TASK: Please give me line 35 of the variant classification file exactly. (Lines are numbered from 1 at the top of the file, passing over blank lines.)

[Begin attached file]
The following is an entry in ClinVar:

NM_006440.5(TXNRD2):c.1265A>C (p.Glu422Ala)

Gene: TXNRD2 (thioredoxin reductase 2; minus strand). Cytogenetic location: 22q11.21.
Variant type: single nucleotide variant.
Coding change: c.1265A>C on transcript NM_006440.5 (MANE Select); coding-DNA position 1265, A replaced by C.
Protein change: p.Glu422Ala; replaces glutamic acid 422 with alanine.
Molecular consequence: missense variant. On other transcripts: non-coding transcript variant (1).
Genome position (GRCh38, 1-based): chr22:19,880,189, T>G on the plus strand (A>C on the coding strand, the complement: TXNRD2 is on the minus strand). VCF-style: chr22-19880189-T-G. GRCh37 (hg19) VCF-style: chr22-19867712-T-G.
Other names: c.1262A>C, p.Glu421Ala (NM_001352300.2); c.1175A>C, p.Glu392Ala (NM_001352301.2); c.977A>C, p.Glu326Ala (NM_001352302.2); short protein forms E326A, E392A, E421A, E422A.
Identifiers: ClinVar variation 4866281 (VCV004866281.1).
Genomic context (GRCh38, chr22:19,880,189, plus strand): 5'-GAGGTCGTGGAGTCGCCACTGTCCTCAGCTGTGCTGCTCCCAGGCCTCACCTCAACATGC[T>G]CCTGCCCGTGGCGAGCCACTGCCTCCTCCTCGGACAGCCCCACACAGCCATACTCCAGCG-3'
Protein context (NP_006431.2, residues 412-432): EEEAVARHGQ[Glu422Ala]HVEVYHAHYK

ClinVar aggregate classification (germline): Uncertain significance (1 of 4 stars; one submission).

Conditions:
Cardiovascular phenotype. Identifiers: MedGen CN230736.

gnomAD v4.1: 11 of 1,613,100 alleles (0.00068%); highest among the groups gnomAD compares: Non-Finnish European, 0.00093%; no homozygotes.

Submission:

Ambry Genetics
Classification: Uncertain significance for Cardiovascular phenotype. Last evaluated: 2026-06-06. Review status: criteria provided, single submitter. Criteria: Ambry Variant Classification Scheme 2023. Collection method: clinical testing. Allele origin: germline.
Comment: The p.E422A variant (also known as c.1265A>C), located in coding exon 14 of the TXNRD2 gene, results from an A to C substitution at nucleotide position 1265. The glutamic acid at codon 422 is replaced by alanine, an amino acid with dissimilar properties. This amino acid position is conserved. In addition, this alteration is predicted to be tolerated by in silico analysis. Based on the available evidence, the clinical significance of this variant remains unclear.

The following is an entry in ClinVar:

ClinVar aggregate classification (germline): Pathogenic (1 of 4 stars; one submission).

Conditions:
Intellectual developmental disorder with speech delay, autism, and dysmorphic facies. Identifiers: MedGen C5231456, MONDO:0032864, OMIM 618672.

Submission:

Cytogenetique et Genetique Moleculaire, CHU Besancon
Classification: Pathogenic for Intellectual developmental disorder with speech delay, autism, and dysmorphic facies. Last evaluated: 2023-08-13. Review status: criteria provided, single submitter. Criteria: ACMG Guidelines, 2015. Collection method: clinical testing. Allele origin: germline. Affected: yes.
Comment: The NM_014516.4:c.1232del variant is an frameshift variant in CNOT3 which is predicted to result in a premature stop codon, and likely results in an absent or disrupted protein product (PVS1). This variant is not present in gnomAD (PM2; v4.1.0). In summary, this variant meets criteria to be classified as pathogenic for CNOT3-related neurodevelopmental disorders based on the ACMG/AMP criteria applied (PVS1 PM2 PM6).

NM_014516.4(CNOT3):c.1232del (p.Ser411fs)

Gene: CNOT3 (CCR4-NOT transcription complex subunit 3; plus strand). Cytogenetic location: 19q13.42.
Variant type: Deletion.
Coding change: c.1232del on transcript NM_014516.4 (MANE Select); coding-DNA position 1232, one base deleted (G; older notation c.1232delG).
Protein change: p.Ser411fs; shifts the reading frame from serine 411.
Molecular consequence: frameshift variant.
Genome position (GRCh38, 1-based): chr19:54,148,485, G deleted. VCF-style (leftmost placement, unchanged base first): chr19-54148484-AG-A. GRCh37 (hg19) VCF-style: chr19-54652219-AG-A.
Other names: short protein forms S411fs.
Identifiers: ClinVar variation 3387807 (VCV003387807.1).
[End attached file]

Genome position (GRCh38, 1-based): chr19:54,148,485, G deleted. VCF-style (leftmost placement, unchanged base first): chr19-54148484-AG-A. GRCh37 (hg19) VCF-style: chr19-54652219-AG-A.